Search Results

You are looking at 1 - 10 of 1,324 items for :

Clear All
Restricted access

James T. Robertson, Albert L. Meric, F. Curtis Dohan Jr., John B. Schweitzer, Jerome R. Wujek and Shafik Ahmad

T he formation of peridural scar tissue is an expected consequence of laminectomy. Cells that generate the fibrosis may include fibroblasts migrating from the adjacent paraspinal musculature. 17 A variety of synthetic and organic materials have been placed in the laminectomy site of experimental animals either to decrease the amount of scarring or to keep the scar from forming dense adhesions to the dura. Silastic, Dacron, methacrylate, bone graft, synthetic membranes and foams, free and pedicle fat grafts, and steroids have been utilized with inconsistent

Restricted access

Postoperative fibrosis after surgical treatment of the porcine spinal cord: a comparison of dural substitutes

Invited submission from the Joint Section Meeting on Disorders of the Spine and Peripheral Nerves, March 2004

Iftikharul Haq, Yenisel Cruz-Almeida, Edir B. Siqueira, Michael Norenberg, Barth A. Green and Allan D. Levi

T he use of a dural substitute to repair defects within the spinal dura mater or to enlarge the spinal dural sac is not an infrequent requirement in neurosurgery. Some of the more common spinal conditions include Chiari malformations, tethered cord, syringomyelia, and malignant intradural tumors. A postoperative inflammatory reaction followed by fibrosis involving the arachnoid membrane may lead to various complications. When dense adhesions between the spinal cord and the overlying dura mater occur, arachnoiditis, tethering, and neurological deterioration may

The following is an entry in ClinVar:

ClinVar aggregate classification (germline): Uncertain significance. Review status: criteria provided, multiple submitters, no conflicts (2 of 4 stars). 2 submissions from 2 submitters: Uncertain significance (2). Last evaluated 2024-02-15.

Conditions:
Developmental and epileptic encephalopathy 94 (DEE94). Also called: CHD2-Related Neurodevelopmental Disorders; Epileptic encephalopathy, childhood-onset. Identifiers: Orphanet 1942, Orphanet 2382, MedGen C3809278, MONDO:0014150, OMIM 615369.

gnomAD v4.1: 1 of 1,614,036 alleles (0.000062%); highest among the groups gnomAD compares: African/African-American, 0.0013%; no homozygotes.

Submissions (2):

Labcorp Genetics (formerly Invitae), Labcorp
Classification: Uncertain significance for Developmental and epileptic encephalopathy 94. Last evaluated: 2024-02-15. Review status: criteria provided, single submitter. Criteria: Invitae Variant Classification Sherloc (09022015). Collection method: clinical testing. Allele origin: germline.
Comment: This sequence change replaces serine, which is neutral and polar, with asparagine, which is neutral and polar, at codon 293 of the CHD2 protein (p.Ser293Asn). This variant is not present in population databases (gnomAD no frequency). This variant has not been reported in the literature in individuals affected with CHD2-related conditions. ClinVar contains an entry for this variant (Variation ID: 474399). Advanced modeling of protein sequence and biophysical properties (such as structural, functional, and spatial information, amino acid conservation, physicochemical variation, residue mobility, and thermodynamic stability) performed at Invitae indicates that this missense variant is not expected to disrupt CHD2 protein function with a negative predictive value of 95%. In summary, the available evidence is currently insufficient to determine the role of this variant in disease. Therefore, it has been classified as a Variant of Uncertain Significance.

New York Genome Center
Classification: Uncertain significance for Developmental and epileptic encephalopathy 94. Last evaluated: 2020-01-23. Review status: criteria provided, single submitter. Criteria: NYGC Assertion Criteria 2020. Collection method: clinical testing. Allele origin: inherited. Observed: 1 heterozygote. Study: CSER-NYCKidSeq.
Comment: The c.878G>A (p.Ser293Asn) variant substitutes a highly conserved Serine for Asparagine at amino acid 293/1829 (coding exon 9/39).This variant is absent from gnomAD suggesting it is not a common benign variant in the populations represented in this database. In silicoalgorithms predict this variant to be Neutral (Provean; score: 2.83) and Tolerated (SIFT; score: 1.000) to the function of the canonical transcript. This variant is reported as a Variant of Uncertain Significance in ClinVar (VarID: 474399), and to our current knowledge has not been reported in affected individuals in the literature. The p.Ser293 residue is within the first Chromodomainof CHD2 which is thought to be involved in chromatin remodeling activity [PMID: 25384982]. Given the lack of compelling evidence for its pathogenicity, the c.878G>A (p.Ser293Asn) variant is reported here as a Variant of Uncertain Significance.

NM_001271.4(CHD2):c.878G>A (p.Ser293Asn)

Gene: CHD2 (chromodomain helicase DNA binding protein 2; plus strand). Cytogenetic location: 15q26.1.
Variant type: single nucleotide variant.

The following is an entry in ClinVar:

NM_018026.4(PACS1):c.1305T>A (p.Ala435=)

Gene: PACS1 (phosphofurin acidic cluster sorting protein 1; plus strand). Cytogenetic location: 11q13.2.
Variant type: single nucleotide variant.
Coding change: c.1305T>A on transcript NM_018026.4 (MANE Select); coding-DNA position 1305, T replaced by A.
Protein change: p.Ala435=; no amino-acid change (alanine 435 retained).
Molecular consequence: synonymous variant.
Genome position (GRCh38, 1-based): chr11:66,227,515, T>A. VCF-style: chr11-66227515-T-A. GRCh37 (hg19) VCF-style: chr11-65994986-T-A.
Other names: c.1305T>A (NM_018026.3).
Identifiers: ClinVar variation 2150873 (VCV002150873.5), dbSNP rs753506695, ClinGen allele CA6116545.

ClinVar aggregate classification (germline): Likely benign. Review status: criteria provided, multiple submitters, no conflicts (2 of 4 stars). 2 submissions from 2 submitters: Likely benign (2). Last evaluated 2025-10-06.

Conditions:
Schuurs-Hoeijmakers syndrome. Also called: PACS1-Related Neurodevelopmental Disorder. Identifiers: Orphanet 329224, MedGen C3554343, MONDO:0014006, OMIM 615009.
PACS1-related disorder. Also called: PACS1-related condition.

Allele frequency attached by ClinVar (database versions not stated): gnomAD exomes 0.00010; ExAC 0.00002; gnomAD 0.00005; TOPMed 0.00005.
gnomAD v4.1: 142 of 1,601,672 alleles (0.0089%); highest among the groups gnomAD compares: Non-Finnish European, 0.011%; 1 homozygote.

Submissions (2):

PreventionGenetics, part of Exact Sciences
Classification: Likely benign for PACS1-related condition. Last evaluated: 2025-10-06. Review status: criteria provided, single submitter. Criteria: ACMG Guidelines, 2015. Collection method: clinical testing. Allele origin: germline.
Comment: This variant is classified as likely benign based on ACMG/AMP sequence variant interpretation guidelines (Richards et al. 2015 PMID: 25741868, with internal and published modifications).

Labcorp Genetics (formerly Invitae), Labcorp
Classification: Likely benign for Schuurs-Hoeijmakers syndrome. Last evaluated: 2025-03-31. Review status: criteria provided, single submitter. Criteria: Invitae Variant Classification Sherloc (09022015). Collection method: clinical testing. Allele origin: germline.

Restricted access

Neurosurgical Forum: Letters to the Editor To The Editor Kee D. Kim , M.D. University of California, Davis Sacramento, California 400 401 Abstract Object. The authors of clinical studies have demonstrated a significant association between the presence of extensive post—lumbar discectomy peridural scar formation and the recurrence of low-back and radicular pain. Low-dose perioperative radiotherapy has been demonstrated to inhibit peridural fibrosis after laminectomy in animal models. The present study was

Restricted access

Adnan A. Abla, Joseph C. Maroon, John S. Kennerdell and Ziad L. Deeb

O rbital apex meningiomas are notorious for their recurrence despite all forms of surgical attempts at removal. 1, 3, 8 Recently, we reoperated on a patient with a suspected recurrent meningioma as demonstrated by computerized tomography (CT). Instead of a recurrent tumor, we found a silicone plate, which had been used to repair the orbital roof in a previous craniotomy, and which was now encased in fibrosis. We present this case to alert others to this unusual complication and therapeutic misadventure. Case Report This 38-year-old woman developed

Restricted access

Suat E. Çelik, Tugrul. Altan, Sevinç Çelik, Kamber Göksu, İrfan İnce and Ziya Kapran

F ailed – back surgery syndrome is a significant adverse event occurring after lumbar disc surgery for treatment of recurrent radiculopathy and sciatica. Despite the improvements in surgical microtechniques and neuroradiological refinements, peridural fibrosis remains a principal unsolved problem in up to 24% of cases of failed–back surgery syndrome. 6 , 22 Peridural fibrosis challenges the surgeon in 2 ways. First, it is difficult to expose the same surgical field in a second operation because of adhesions, and there is an increased risk of dural tearing